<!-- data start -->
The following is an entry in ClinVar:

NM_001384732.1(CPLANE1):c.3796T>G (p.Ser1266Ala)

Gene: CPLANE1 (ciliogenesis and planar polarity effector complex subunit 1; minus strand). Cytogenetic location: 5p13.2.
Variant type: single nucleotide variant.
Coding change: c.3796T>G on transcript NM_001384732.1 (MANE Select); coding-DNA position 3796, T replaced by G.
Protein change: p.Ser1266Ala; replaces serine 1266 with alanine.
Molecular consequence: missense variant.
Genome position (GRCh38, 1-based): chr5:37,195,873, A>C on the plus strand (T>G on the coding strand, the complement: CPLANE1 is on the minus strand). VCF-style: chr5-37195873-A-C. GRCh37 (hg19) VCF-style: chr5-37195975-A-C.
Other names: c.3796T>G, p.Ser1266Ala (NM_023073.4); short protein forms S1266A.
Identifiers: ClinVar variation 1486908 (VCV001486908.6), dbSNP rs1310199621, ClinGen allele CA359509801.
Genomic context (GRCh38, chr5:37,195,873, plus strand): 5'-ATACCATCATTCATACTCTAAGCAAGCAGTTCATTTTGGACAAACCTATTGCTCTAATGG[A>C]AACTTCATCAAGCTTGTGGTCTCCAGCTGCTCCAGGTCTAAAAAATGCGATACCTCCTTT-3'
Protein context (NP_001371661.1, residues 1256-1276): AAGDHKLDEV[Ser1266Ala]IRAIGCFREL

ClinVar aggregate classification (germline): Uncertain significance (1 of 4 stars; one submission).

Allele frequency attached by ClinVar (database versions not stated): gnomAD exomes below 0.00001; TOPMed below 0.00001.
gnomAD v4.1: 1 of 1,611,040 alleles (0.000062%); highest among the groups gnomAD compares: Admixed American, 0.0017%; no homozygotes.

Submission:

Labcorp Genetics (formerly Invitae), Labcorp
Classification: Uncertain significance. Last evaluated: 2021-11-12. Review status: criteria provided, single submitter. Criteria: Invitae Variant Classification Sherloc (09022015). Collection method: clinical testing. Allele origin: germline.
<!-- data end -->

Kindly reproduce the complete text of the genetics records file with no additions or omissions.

The following is an entry in ClinVar:

NM_001384732.1(CPLANE1):c.3796T>G (p.Ser1266Ala)

Gene: CPLANE1 (ciliogenesis and planar polarity effector complex subunit 1; minus strand). Cytogenetic location: 5p13.2.
Variant type: single nucleotide variant.
Coding change: c.3796T>G on transcript NM_001384732.1 (MANE Select); coding-DNA position 3796, T replaced by G.
Protein change: p.Ser1266Ala; replaces serine 1266 with alanine.
Molecular consequence: missense variant.
Genome position (GRCh38, 1-based): chr5:37,195,873, A>C on the plus strand (T>G on the coding strand, the complement: CPLANE1 is on the minus strand). VCF-style: chr5-37195873-A-C. GRCh37 (hg19) VCF-style: chr5-37195975-A-C.
Other names: c.3796T>G, p.Ser1266Ala (NM_023073.4); short protein forms S1266A.
Identifiers: ClinVar variation 1486908 (VCV001486908.6), dbSNP rs1310199621, ClinGen allele CA359509801.
Genomic context (GRCh38, chr5:37,195,873, plus strand): 5'-ATACCATCATTCATACTCTAAGCAAGCAGTTCATTTTGGACAAACCTATTGCTCTAATGG[A>C]AACTTCATCAAGCTTGTGGTCTCCAGCTGCTCCAGGTCTAAAAAATGCGATACCTCCTTT-3'
Protein context (NP_001371661.1, residues 1256-1276): AAGDHKLDEV[Ser1266Ala]IRAIGCFREL

ClinVar aggregate classification (germline): Uncertain significance (1 of 4 stars; one submission).

Allele frequency attached by ClinVar (database versions not stated): gnomAD exomes below 0.00001; TOPMed below 0.00001.
gnomAD v4.1: 1 of 1,611,040 alleles (0.000062%); highest among the groups gnomAD compares: Admixed American, 0.0017%; no homozygotes.

Submission:

Labcorp Genetics (formerly Invitae), Labcorp
Classification: Uncertain significance. Last evaluated: 2021-11-12. Review status: criteria provided, single submitter. Criteria: Invitae Variant Classification Sherloc (09022015). Collection method: clinical testing. Allele origin: germline.